The Jaws of Life: A Success Story About Saving Sharks

The Cook Islands in the South Pacific are keeping their shark populations healthy with a new sanctuary.

shark
A grey reef shark cruising through the waters near Tahiti. (Paul and Paveena Mckenzie/Getty)
A former Gourmet staffer, Lawrence enjoys writing about design, food, travel, and lots of other stuff.

Jessica Cramp is the epitome of an adventurous young woman. After working as a biologist for a drug discovery laboratory in San Diego, she spent a year traveling and volunteering in Central America and then sailed across the Pacific, landing at Papeete harbor in Tahiti.

At the end of her journey, Cramp decided that she wanted to set down some roots and become part of a community. It was then that she came across a website for the Pacific Islands Conservation Initiative, a non-governmental organization that works in the tropical pacific to preserve species, habitats and communities. “I wrote an email to Stephen Lyon, the founder of PICI and a few days later I was there,” Cramp tells TakePart.

“PICI was a new NGO which consisted of Steve’s brain part-time and a turtle biologist who was on a very remote northern atoll,” she says. “I agreed to stay six months as the volunteer Program Manager. I was keen to give my all to the organization to see where we could go. And of course, I was keen to work on the shark sanctuary.”

The establishment of the Cook Islands Shark Sanctuary was a major focus of PICI. Concerned about the serious decline of sharks worldwide, and the slaughter of the fish for the lucrative Asian shark fin trade, PICI worked with the local community and government to pass legislation in December 2012 declaring the Cook Islands’ waters a shark sanctuary.

“Sharks are considered guardians by many families in the Cook Islands,” says Cramp. “The most prominent legend is of Ina and the Shark—also present on the Cook Islands three-dollar note. The cliff notes version is that Ina was a beautiful young teenager who fell in love with an eel, who turned out to be a prince. She needed to travel to another island, so she rode on the back of a shark who was her protector and took her safely all the way to the other island.”

That’s not to say that establishing the shark sanctuary was an easy task. “There was, and remains, a lot to learn from being humble and respectful, two very important themes in Cook Islands culture,” says Cramp. “The islands still have traditional leaders who are savvy on the Crown governance system, while having a strong voice for their traditional style of leadership. We needed the support of both government and traditional leaders—born and bred Cook Islanders to support the plan.”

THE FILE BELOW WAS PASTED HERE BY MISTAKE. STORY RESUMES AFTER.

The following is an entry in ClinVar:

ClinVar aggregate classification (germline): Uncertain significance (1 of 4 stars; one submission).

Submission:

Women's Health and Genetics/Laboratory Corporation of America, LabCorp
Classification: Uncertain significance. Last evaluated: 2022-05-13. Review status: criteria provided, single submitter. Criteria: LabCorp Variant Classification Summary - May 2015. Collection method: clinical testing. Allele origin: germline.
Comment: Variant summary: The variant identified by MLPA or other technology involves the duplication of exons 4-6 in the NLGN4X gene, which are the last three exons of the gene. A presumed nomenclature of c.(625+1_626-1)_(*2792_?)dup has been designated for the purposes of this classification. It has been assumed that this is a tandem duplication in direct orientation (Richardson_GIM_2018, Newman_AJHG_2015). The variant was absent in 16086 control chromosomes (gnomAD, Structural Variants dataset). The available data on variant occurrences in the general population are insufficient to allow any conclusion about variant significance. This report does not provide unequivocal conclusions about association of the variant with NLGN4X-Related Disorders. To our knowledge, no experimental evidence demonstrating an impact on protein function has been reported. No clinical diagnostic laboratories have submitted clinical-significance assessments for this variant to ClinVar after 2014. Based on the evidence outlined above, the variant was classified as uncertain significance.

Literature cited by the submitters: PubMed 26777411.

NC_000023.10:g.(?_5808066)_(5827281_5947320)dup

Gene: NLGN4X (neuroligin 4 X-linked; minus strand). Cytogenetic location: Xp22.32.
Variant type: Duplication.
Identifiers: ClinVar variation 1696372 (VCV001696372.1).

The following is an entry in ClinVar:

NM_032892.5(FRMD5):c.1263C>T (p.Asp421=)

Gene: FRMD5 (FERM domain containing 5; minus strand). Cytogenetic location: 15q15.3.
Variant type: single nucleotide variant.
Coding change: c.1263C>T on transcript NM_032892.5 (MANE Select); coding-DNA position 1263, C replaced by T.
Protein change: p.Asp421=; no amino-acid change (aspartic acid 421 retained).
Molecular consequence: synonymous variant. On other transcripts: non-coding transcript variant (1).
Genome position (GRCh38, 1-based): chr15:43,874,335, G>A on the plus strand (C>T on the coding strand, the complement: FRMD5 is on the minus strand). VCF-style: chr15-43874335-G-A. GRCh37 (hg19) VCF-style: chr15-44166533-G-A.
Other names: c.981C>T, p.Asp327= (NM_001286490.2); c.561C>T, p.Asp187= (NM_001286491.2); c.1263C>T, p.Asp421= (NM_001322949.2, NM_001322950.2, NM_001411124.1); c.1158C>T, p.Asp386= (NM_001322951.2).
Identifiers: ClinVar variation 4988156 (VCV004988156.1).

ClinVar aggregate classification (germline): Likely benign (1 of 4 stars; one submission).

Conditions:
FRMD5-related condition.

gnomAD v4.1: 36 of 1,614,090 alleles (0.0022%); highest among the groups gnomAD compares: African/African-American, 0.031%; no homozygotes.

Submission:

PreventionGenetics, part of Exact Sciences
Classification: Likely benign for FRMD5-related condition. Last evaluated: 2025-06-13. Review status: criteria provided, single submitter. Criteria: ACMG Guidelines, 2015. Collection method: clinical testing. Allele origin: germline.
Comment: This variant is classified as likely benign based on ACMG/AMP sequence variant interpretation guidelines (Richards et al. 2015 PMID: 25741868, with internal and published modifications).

“We were blessed with an extremely diverse and influential set of supporters whom we called ‘Shark Ambassadors’ and we would not have been successful without them,” she adds. “We wanted them to be the face of the campaign and have Cook Islanders see other Cook Islanders asking for their support and explaining why protecting sharks was important.”

PICI’s community consultations took place over 18 months and its members went into people's homes, to churches, and held community meetings. They also gave presentations in schools and received letters and posters from children. But for Cramp, one of her most memorable experiences occurred on the island of Mitiaro.

“We were invited to stay in a woman’s home, and were accompanied by the President of the House of Ariki, the traditional leaders, which was a huge honor,” she says. “One of the elders stood up at the meeting and through a translator told us how much he hated the sharks, they were his worst enemy, stole his fish, stalked his canoe, and terrorized his livelihood.”

“As he went on, I sat at the front of the room feeling ridiculous for having come to ask for protection of sharks when more important resources are scarce. But then he said ‘But I support your work. I understand the shark’s place in the ecosystem and I support you.’ So here was a man who would have been happy if every shark in the ocean disappeared, yet he understood that this would have negative impacts on his grandchildren and so he encouraged the others to join in the movement.”

“Akono te Mango” is Cook Islands Maori for “Save the Sharks.” And, at least in this part of the world, that’s exactly what PICI has done.

How can we encourage governments in other parts of the world to establish shark sanctuaries?

Lawrence Karol is a writer and editor who lives with his dog, Mike. He is a former Gourmet staffer and enjoys writing about design, food, travel and lots of other stuff. @WriteEditDream | Email Lawrence | TakePart.com

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